Presentation on theme: "Quantitative Reasoning at Yale. Yale College Yale University 11 Graduate and Professional Schools 5300 Undergraduates from all 50 states and >70 countries."— Presentation transcript:
Quantitative Reasoning at Yale
Yale College Yale University 11 Graduate and Professional Schools 5300 Undergraduates from all 50 states and >70 countries Middle 50% SAT scores % of students receiving need-based financial aid
Yale College Distribution Requirements (late 1970s through class of 2008) Three courses in each of four distributional groups Group I – languages and literature Group II – other humanities Group III – social sciences Group IV – math, science, engineering (at least two courses must be in natural sciences)
Committee on Yale College Education Richard Brodhead, Chair formed in Fall, 2001 report published April, faculty, students and recent alumni Recommendations included enhancement of education in sciences and institution of new distribution requirements, including a quantitative reasoning requirement.
New Distribution Requirements Class of 2009 and beyond Skills Requirement 2 courses in writing 2 courses in quantitative reasoning 1-3 courses in foreign language Area Requirement 2 courses in humanities 2 courses in social sciences 2 courses in natural sciences
Faculty QR Council Paul Hudak, Computer Science, Chair Joseph Chang, Statistics Michael Frame, Mathematics Donald Green, Political Science Roger Howe, Mathematics Roman Kuc, Electrical Engineering Benjamin Polak, Economics William Segraves, Yale College R. Shankar, Physics Steven Stearns, Ecology and Evolutionary Biology Teresa Treat, Psychology Kurt Zilm, Chemistry Steven Zucker, Computer Science
Key Questions What is QR? What courses should count as QR courses? Core vs. Applied QR
Key Questions What is QR? What courses should count as QR courses? Math (and applications) Stats (and applications) Comp Sci? Philosophy?
A course may be used to satisfy the quantitative reasoning requirement if it meets the following criteria: A primary aim of the course is to develop quantitative reasoning or its application. Quantitative reasoning includes mathematics, statistics, algorithms, and formal symbolic logic. Calculation, quantification, and measurement can supplement but cannot replace quantitative reasoning and problem solving. A substantial proportion (generally a majority) of course exercises, such as problem sets, should be designed to develop and strengthen quantitative reasoning skills through regular practice. Examinations or assigned projects should similarly be primarily quantitative in nature and should require students to demonstrate their quantitative reasoning skills.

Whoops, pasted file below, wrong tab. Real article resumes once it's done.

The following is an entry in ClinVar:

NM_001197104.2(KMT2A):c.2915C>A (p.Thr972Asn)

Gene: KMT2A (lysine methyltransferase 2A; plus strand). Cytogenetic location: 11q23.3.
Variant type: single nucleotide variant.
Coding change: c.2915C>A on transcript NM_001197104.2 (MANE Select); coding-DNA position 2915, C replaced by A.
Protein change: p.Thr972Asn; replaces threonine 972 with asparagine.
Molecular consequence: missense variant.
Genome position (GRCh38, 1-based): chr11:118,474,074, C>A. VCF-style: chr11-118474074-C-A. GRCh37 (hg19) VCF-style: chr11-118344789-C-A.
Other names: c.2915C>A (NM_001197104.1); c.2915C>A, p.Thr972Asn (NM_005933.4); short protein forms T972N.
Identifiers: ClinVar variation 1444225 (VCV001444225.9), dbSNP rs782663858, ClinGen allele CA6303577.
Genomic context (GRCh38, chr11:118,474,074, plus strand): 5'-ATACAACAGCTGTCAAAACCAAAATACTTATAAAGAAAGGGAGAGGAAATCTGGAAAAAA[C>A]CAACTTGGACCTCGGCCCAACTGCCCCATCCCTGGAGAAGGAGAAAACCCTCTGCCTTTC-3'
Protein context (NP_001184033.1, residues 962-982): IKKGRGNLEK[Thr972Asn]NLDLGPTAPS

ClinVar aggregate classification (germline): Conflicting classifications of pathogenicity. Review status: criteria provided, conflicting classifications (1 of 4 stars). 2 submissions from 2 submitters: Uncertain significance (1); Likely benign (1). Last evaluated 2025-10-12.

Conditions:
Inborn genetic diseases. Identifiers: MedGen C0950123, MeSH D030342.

QR Courses without Prerequisites (32) Various courses for majors and non-majors in calculus, statistics, comp sci, engineering and physical sciences, and others including: Applied Math – The Pleasures of Counting Architecture – Introduction to Structures Comp Sci - Visualization: Data, Pixels and Ideas Great Ideas in Computer Science Economics - Introductory Microeconomics (3 versions) Environmental Studies/G&G – Atmosphere, Ocean and Environmental Change Math - Fractal Geometry (plus freshman seminar) Music – Math, Music and Mind Operations Research – Introduction to Management Science: Probabilistic Models Philosophy – First Order Logic Psychology – Statistics
Council Review - Implications Political Departmental Interests Individual Faculty Concerns Logistical Review of new and existing courses Tracking of distributional designations
Variations on QR Requirements Place-out permitted Students place out on the basis of test scores or take test to place out of requirement What to provide for students who don’t place out All students required to take QR courses How to meet needs of diverse student population How to place students
Assessment of QR Preparation Placement Questionnaire Length - needs to be short Breadth- test full range of QR areas Is it more valuable than SAT? Iatrogenic effects
Placement and Advising Individual Advising Web-based tools
Outcomes Assessment Enrollment in QR Courses Evaluation of Individual Courses Skills assessment What skills should we expect to see change? Omnibus QR exit assessment? Attitudes assessment
Tutoring Support STARS Program Residential College Tutors (grad students, walk-in) Science and QR Tutors (assigned, mostly undergrad) Course-Based Peer Tutors
Support for Teaching Training for Teaching Fellows and Faculty Assistance with Course Development and Implementation of New Teaching Methods
Challenges in QR Education Anxiety Negative Experiences Stereotype Threat
* Schmader, T., & Johns, M. (2003). Converging evidence that stereotype threat reduces working memory capacity. Journal of Personality and Social Psychology, 85,
Communicate the message that you think everyone has the potential to succeed in quantitative courses Communicate that all individuals are welcomed, supported, and valued whatever their background and experiences Remind students of malleability of quantitative skill Facilitate specific, external, unstable attributions for quantitative difficulties Minimize activation of stereotypes and presence of stereotypic expectations
Faculty Buy-In Support for career Logistical support Pedagogical support Valuing teaching